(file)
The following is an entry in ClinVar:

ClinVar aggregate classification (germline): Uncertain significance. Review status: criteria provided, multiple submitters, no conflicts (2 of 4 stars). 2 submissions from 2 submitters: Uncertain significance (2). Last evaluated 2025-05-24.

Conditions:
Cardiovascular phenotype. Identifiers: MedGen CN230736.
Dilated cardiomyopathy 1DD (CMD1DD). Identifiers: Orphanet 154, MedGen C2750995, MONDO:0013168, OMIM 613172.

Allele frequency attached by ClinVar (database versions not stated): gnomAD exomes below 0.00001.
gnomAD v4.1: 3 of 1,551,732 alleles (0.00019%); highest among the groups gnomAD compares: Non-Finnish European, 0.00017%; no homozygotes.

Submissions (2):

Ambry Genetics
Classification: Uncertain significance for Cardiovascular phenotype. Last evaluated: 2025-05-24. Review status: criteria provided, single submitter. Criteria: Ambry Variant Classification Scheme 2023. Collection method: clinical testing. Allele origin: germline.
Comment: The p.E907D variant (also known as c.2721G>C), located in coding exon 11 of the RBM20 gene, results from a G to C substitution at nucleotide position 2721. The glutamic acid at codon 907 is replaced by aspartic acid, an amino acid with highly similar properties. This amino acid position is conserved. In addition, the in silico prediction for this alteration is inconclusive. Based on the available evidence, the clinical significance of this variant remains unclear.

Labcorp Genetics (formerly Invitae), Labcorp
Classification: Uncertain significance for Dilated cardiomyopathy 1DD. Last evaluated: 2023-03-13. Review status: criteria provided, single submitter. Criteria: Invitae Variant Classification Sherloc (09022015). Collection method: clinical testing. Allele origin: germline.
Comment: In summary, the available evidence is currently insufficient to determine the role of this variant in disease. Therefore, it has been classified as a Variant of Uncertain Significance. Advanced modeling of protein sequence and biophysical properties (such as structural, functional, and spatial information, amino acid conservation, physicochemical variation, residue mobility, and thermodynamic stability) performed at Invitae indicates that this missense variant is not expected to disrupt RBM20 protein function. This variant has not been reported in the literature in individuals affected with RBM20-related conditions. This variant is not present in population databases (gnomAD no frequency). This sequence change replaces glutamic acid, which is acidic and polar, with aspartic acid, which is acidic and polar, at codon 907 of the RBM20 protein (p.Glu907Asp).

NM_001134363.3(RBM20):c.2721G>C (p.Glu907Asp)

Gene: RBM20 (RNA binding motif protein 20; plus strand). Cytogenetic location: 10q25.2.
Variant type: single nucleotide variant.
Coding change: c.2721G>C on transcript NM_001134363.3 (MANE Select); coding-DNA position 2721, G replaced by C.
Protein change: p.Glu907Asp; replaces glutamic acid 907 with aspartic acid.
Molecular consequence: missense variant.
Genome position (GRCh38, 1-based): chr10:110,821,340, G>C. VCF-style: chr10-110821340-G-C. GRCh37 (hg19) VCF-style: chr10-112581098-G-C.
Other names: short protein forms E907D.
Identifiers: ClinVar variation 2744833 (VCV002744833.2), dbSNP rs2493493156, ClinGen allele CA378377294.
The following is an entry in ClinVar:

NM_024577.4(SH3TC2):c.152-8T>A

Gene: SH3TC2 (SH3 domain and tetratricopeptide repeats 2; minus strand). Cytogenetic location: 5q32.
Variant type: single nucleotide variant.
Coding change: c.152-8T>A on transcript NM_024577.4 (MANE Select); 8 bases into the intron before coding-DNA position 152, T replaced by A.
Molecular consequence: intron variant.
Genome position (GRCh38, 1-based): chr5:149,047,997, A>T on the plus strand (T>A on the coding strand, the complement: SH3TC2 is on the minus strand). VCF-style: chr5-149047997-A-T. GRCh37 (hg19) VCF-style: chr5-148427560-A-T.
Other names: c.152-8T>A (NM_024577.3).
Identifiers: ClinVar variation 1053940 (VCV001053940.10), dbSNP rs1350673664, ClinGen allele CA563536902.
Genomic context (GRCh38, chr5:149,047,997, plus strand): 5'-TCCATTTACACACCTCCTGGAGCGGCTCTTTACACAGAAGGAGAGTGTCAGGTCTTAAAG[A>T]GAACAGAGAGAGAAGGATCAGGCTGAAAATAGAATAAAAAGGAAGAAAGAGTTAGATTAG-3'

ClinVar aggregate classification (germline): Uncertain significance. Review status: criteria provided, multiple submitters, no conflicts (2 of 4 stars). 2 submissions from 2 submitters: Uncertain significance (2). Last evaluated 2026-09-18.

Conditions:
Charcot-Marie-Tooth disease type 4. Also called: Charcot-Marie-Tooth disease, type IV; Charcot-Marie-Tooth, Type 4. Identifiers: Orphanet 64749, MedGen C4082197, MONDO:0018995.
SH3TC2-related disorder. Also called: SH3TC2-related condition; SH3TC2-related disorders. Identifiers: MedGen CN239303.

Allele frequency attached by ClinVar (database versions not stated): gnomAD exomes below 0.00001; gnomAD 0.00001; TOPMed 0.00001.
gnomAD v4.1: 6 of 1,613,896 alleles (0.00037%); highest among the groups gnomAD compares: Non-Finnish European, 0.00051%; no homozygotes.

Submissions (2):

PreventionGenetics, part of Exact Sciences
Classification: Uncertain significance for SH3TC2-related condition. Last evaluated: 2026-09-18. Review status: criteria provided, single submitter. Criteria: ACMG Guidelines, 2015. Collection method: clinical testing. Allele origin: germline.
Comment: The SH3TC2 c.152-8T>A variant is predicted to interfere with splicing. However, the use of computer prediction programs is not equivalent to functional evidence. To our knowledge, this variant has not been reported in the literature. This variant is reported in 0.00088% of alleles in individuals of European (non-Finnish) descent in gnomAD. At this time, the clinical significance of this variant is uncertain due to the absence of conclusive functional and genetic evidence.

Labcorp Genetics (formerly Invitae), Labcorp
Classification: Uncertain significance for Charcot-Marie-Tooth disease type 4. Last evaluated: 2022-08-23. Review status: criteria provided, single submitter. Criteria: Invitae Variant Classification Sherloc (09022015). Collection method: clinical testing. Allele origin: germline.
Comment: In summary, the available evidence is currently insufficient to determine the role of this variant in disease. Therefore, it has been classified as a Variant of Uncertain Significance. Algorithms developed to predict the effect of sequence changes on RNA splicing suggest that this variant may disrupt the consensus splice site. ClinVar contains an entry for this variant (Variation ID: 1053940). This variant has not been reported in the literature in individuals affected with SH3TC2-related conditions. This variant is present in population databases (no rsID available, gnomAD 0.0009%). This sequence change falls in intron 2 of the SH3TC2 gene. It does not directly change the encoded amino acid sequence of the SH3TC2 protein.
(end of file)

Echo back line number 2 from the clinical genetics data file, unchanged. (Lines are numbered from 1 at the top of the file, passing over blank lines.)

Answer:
ClinVar aggregate classification (germline): Uncertain significance. Review status: criteria provided, multiple submitters, no conflicts (2 of 4 stars). 2 submissions from 2 submitters: Uncertain significance (2). Last evaluated 2025-05-24.